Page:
Abstract: Human mobility in congested city centers is a complex dynamical system with high density of population, many transport modes to compete for limited available space and many operators that try to efficiently manage different parts of this system. New emerging modes of transportation, such as ride-hailing and on-demand services, and new technologies, such as autonomous vehicles, create additional opportunities, but also more complexity. The new era of sharing information and ‘big data world’ has raised our expectation to make mobility more predictable and controllable through a better utilization of existing resources and capacity. The primary motivation of this talk is to study the spatiotemporal relation of congested links in large networks, develop new advancements in the Macroscopic Fundamental Diagram (MFD), observe congestion propagation from a macroscopic perspective, identify the effect of multimodal interactions in network capacity and finally design network-level control strategies to improve multimodal mobility. Investigating the clustering problem over time help us reveal the hidden information during the process of congestion formation and dissolution. In this framework, we will be able to chase where congestion originates and how traffic management systems affect its formation and the time it finishes. Different control strategies are developed based on principles of optimization and control theory.

Kara Kockelman

Dewitt Greer Centennial Professor of Transportation Engineering, Civil, Architectural and Environmental Engineering

University of Texas at Austin

Title: Shifting toward Shared Fleets and Shared Rides, via Autonomous Vehicles and Congestion Pricing

Video recording: Youtube; Bilibili

Abstract: Connected and (fully-) automated vehicles (CAVs) are set to disrupt the ways in which we travel, and result in more motorized trips and longer trips. Shared AVs (SAVs) will offer many people access to such technologies at relatively low cost (e.g., $1 per mile), with empty-vehicle travel on the order of 10 to 15 percent of fleet VMT. If SAVs are smaller and/or electric, and dynamic ride-sharing is enabled and regularly used, emissions and energy demand may fall. If road tolls are thoughtfully applied, using GPS-based systems along all congested network segments, total VMT may not rise: instead, travel times – and their unreliability – may fall. If credit-based congestion pricing is used, traveler welfare can rise and transportation systems may operate near-optimally. This presentation will present research relating to all these topics, including the benefits of SAV stop aggregation.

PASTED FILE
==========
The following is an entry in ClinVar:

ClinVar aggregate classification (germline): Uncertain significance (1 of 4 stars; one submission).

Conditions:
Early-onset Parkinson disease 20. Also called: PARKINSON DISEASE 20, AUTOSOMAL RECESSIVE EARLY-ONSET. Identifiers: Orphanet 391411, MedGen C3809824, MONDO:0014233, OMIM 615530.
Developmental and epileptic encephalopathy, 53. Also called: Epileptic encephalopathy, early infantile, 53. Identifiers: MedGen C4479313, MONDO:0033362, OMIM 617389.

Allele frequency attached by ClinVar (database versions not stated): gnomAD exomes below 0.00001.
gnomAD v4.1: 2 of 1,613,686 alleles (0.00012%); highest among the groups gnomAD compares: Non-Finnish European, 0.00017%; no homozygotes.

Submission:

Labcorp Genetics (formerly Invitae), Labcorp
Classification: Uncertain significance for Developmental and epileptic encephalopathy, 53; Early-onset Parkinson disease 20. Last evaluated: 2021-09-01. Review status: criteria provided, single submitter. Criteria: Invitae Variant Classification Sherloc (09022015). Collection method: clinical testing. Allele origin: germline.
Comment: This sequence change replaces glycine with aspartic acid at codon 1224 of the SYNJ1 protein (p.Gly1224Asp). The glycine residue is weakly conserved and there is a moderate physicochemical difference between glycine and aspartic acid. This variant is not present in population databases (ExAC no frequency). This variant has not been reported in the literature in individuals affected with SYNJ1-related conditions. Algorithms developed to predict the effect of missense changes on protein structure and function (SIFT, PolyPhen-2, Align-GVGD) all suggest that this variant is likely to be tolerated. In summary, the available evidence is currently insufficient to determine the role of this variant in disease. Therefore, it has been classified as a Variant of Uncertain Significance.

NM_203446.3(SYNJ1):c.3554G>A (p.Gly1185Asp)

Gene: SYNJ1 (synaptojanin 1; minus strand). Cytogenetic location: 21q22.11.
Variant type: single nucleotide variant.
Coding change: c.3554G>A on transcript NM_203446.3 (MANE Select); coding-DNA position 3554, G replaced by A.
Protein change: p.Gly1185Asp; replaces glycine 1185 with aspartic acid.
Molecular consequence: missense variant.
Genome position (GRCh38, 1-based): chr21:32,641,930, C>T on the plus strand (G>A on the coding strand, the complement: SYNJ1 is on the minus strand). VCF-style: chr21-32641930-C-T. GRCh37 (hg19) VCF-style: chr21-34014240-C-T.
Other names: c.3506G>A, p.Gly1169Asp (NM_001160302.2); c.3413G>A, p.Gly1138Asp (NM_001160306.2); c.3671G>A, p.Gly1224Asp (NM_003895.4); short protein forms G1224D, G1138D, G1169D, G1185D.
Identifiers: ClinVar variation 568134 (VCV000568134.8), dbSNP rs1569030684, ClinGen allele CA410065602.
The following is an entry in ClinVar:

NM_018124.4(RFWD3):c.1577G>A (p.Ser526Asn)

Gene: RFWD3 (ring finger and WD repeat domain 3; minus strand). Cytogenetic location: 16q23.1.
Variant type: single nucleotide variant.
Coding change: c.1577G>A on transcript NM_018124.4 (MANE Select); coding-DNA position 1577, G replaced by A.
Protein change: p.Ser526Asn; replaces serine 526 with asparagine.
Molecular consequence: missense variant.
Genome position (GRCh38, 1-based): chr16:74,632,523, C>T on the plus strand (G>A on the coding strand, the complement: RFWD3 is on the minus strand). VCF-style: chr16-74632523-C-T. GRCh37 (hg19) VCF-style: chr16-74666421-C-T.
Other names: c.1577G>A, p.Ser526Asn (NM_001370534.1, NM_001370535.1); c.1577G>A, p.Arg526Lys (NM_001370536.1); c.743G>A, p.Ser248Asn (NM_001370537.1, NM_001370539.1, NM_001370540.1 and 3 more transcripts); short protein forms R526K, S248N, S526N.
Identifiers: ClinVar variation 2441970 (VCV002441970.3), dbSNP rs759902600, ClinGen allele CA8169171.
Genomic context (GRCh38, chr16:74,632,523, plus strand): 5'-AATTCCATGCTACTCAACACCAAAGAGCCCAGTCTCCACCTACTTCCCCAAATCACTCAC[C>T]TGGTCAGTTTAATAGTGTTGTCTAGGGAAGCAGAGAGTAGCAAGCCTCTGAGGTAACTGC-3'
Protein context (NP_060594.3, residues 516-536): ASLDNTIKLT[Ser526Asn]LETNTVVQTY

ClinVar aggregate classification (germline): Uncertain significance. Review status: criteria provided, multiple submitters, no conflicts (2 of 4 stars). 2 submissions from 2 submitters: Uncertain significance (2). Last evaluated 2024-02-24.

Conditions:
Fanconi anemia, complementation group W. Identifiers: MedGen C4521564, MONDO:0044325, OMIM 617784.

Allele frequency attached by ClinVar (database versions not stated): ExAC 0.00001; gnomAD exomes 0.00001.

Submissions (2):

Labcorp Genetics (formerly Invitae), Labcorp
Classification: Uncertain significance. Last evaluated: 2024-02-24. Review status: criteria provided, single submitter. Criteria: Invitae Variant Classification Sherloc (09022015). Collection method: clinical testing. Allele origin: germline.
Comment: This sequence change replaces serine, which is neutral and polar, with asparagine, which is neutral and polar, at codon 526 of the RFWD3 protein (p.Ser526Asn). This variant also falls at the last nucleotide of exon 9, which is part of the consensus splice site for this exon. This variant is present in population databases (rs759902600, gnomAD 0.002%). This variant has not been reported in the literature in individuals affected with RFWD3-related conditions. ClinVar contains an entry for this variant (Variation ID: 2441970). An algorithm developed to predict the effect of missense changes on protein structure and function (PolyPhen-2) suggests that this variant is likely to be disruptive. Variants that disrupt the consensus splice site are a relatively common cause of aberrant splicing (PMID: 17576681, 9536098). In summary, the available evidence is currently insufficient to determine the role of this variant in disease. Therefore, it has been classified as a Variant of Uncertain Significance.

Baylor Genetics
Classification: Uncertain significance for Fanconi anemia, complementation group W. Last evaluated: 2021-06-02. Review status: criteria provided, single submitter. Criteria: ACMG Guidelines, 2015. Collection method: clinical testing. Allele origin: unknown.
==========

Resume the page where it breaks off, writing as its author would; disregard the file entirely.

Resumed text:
Kay W. Axhausen

Professor, Civil, Environmental and Geomatic Engineering

ETH Zürich

Title: Micromobility in Switzerland: Demand and competition

Video recording: Youtube; Bilibili

Abstract: Based on detailed data for micromobility systems in Switzerland this talk will present two analysis: 1. Demand estimation for two cities and their comparison. It will highlight that current models explain each city, but are difficult to transfer. 2. Based on 5 different firms’ data the second paper will offer the first analysis of the competition between such services known to us. We highlight the impacts of prices, saturation of supply and of the terrain.

Meet best researchers in

Emerging Mobility Systems and Services

“Innovations in transportation have brought us ride-hail service, autonomous vehicles, bike share, carpooling, scooters, and more. New technologies are fundamentally changing the way residents and visitors get around.” 

SFCTA

Online seminar etiquette:

  1. To ask the speaker a question, please type in the Q&A function in Zoom. The moderator will collect questions and ask the questions after the talk.
  2. Please subscribe to our mail list to get the updates of seminars.

Seminar organizing committee

qiluo@cornell.edu

Qi Luo

Postdoc Associate, Cornell University
Assistant Professor, Clemson University (2021)

weima@cmu.edu

Wei Ma

Assistant Professor,
Hong Kong Polytechnic University

nmasoud@umich.edu

Neda Masoud

Assistant Professor,
University of Michigan

xtsun@umich.edu

Xiaotong Sun

Postdoc Associate,
University of Michigan

zhengtian@gwu.edu

Zhengtian Xu

Assistant Professor,
George Washington University

Participating institutes: